3732. Robert Southey to Humphrey Senhouse, 19 September 1821*
Keswick. 19 Sept. 1821
My dear Senhouse
I am told that the disgust between the King & his ministers has gone on increasing so rapidly, owing to the Marchioness of Connyngham, that it is scarcely possible a complete change can be avoided.  Who would be brought into administration I have not heard, & cannot guess. It is almost better the Whigs should be in, than that they should goad the Government to the xxxxxxxx so many ruinous measures of retrenchment & concession; – measures which they themselves know to be unwise & injurious, but which they are rascals enough to force on, for the sake of weakening the Ministry. James Brougham  is honest enough to avow that they act upon this honest system.
The weather seems to be improving, & I hope Miss Fanny  will see the country in its richest autumnal dress. – I wonder the Ellen should have continued low so long. Our river has several times been full, & the lake so high as to cover many of the piers.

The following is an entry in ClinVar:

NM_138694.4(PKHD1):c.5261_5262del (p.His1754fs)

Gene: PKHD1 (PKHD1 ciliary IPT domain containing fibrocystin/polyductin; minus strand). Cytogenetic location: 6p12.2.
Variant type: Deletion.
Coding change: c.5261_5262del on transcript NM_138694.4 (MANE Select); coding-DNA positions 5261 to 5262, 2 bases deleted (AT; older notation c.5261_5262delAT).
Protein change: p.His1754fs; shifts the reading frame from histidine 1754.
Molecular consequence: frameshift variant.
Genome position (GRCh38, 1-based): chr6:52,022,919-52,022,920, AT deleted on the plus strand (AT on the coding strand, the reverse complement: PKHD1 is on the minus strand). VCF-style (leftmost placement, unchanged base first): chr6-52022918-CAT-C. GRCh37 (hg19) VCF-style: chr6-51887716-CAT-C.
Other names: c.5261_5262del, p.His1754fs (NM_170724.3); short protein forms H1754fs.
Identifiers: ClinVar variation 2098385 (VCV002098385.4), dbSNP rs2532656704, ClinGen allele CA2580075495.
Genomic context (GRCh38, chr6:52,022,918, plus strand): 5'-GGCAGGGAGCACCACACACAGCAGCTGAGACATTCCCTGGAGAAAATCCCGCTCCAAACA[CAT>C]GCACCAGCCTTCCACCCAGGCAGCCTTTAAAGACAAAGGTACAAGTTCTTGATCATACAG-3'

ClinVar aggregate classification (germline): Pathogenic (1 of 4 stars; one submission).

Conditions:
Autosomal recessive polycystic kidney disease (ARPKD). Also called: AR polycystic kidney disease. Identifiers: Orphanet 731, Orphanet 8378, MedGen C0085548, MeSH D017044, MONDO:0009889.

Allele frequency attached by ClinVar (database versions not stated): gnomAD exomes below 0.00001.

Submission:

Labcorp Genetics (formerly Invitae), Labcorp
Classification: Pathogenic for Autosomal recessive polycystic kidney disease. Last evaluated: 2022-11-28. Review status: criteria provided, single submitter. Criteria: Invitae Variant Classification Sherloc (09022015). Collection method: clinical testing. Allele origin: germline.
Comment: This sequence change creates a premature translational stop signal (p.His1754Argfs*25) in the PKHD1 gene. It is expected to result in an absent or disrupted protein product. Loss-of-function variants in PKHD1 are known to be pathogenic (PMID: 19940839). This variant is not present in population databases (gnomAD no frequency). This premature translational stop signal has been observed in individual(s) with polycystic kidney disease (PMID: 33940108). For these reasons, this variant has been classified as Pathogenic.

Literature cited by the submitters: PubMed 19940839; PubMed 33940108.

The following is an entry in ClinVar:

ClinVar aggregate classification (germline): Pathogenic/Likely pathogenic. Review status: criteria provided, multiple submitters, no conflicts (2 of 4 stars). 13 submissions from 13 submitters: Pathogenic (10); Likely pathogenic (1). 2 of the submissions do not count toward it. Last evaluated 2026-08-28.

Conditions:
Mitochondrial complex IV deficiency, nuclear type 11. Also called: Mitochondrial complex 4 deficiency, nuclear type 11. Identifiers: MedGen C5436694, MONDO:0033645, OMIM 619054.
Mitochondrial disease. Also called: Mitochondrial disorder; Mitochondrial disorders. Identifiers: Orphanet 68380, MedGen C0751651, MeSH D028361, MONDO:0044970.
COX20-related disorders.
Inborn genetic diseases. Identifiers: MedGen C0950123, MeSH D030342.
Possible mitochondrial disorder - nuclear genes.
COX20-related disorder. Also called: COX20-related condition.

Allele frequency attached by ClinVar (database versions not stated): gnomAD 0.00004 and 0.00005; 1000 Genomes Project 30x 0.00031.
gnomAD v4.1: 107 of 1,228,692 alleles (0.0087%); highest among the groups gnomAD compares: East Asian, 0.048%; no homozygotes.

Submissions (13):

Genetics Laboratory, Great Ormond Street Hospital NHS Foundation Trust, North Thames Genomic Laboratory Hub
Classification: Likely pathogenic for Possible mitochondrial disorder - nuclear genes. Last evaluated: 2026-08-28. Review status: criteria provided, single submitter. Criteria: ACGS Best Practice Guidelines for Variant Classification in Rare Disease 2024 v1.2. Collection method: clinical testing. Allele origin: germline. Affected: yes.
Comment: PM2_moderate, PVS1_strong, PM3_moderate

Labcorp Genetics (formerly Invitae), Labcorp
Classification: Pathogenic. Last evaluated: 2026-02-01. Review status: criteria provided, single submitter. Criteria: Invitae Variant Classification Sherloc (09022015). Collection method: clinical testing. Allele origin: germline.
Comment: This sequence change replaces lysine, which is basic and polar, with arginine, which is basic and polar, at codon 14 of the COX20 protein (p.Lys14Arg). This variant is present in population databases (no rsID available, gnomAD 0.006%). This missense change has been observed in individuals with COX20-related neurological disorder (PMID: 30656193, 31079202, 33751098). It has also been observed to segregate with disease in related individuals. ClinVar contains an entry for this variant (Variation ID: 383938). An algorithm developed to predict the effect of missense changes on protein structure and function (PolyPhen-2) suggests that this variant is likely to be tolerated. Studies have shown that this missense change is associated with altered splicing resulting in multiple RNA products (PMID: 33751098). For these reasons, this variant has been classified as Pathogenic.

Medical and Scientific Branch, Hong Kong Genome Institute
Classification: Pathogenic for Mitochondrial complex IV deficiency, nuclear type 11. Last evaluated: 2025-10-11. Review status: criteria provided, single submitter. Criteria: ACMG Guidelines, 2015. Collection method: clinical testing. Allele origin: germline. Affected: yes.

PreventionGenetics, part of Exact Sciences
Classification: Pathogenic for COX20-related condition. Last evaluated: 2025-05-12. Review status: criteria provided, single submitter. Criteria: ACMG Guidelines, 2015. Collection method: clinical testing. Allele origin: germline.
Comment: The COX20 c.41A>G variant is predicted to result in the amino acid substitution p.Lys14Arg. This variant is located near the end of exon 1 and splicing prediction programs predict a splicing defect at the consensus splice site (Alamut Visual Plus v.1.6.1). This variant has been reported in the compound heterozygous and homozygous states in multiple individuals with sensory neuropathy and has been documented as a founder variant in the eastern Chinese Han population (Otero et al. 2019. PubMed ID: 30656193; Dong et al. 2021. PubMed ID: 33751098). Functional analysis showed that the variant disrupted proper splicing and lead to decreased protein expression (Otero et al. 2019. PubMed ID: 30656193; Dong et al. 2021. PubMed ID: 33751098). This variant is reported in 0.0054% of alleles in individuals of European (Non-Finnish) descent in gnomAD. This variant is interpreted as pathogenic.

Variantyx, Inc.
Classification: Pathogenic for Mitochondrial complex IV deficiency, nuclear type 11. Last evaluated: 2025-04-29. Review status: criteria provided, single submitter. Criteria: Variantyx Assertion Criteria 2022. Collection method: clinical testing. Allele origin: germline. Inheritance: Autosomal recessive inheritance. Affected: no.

Remember us to all your fireside, & believe me
My Dear Senhouse
* Address: To/ Humphrey
Senhouse Esqre/ Netherhall/ Maryport.
Stamped: KESWICK/ 298
Seal: red wax
Watermark: S E & Co/ 1819
MS: Department of Rare Books, Special Collections and Preservation, River Campus Libraries, University of Rochester, Robert Southey Papers A.S727. ALS; 3p.
 Elizabeth Conyngham, Marchioness Conyngham (1769–1861; DNB), George IV’s mistress from 1819. Her demand that the government employ her friends and relatives was causing some strain between George IV and his Cabinet. Southey’s information came from Charles Watkin Williams Wynn; see Southey to John Rickman, 14 September 1821, Letter 3731. BACK